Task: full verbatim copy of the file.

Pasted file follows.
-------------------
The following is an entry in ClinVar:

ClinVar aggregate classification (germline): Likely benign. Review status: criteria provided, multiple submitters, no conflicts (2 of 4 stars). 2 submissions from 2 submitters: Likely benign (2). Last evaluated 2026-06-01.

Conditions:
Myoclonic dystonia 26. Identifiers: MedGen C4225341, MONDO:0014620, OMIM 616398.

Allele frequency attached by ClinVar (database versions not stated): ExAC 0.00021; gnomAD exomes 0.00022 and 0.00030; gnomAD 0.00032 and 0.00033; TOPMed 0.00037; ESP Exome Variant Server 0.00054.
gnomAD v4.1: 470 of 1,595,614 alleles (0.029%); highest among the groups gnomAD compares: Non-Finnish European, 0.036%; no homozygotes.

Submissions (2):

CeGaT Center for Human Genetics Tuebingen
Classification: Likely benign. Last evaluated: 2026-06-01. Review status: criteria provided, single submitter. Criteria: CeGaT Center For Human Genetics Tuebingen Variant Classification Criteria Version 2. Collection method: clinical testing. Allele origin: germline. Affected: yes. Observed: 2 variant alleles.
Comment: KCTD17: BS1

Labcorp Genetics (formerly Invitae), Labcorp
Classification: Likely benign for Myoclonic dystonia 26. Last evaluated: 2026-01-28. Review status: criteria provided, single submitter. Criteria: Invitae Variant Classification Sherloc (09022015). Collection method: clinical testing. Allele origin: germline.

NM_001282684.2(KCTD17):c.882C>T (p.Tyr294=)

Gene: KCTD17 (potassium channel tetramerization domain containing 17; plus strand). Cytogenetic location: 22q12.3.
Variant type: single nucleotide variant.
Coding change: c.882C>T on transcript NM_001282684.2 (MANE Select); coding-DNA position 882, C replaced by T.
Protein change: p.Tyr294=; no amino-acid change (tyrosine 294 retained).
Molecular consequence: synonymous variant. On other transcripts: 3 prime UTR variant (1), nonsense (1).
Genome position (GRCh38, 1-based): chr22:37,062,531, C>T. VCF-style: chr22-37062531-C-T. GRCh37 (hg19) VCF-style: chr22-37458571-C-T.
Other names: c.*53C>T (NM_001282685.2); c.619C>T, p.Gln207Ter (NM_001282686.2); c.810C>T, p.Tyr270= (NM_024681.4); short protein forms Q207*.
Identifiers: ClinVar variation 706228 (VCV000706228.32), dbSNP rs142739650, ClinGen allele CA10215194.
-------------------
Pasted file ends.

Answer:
The following is an entry in ClinVar:

ClinVar aggregate classification (germline): Likely benign. Review status: criteria provided, multiple submitters, no conflicts (2 of 4 stars). 2 submissions from 2 submitters: Likely benign (2). Last evaluated 2026-06-01.

Conditions:
Myoclonic dystonia 26. Identifiers: MedGen C4225341, MONDO:0014620, OMIM 616398.

Allele frequency attached by ClinVar (database versions not stated): ExAC 0.00021; gnomAD exomes 0.00022 and 0.00030; gnomAD 0.00032 and 0.00033; TOPMed 0.00037; ESP Exome Variant Server 0.00054.
gnomAD v4.1: 470 of 1,595,614 alleles (0.029%); highest among the groups gnomAD compares: Non-Finnish European, 0.036%; no homozygotes.

Submissions (2):

CeGaT Center for Human Genetics Tuebingen
Classification: Likely benign. Last evaluated: 2026-06-01. Review status: criteria provided, single submitter. Criteria: CeGaT Center For Human Genetics Tuebingen Variant Classification Criteria Version 2. Collection method: clinical testing. Allele origin: germline. Affected: yes. Observed: 2 variant alleles.
Comment: KCTD17: BS1

Labcorp Genetics (formerly Invitae), Labcorp
Classification: Likely benign for Myoclonic dystonia 26. Last evaluated: 2026-01-28. Review status: criteria provided, single submitter. Criteria: Invitae Variant Classification Sherloc (09022015). Collection method: clinical testing. Allele origin: germline.

NM_001282684.2(KCTD17):c.882C>T (p.Tyr294=)

Gene: KCTD17 (potassium channel tetramerization domain containing 17; plus strand). Cytogenetic location: 22q12.3.
Variant type: single nucleotide variant.
Coding change: c.882C>T on transcript NM_001282684.2 (MANE Select); coding-DNA position 882, C replaced by T.
Protein change: p.Tyr294=; no amino-acid change (tyrosine 294 retained).
Molecular consequence: synonymous variant. On other transcripts: 3 prime UTR variant (1), nonsense (1).
Genome position (GRCh38, 1-based): chr22:37,062,531, C>T. VCF-style: chr22-37062531-C-T. GRCh37 (hg19) VCF-style: chr22-37458571-C-T.
Other names: c.*53C>T (NM_001282685.2); c.619C>T, p.Gln207Ter (NM_001282686.2); c.810C>T, p.Tyr270= (NM_024681.4); short protein forms Q207*.
Identifiers: ClinVar variation 706228 (VCV000706228.32), dbSNP rs142739650, ClinGen allele CA10215194.